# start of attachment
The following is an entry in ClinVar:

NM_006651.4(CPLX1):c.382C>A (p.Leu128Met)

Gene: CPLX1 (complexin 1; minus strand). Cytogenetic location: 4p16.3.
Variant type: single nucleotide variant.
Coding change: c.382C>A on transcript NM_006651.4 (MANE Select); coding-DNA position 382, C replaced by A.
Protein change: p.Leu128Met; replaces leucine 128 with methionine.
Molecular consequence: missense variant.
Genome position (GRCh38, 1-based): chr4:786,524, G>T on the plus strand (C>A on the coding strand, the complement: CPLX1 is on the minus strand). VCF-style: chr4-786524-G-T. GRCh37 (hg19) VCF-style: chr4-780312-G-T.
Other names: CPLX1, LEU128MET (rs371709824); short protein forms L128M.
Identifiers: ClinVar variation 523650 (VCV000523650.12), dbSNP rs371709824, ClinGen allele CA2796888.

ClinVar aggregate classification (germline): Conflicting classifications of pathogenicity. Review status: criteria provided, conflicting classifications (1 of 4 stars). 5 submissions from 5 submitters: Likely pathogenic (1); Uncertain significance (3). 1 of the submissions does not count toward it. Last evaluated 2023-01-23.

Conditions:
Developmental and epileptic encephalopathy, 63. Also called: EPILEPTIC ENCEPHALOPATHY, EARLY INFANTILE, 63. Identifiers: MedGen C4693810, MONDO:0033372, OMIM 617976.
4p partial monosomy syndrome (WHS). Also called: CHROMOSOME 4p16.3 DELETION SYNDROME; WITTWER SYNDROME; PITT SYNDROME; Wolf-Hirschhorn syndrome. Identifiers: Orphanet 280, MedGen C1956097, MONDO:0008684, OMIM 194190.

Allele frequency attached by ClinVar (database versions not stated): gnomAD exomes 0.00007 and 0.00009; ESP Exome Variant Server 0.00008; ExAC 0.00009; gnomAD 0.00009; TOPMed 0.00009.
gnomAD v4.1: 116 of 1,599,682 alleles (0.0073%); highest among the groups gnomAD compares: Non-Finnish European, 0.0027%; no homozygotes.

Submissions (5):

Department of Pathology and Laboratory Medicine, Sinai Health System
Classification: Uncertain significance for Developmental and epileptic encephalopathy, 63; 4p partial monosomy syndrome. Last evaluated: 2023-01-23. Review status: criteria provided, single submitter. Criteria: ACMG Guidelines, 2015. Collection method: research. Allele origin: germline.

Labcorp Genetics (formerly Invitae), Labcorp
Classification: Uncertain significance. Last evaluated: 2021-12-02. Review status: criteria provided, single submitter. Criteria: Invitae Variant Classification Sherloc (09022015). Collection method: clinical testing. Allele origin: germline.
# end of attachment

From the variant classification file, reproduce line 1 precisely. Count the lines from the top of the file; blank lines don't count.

The following is an entry in ClinVar: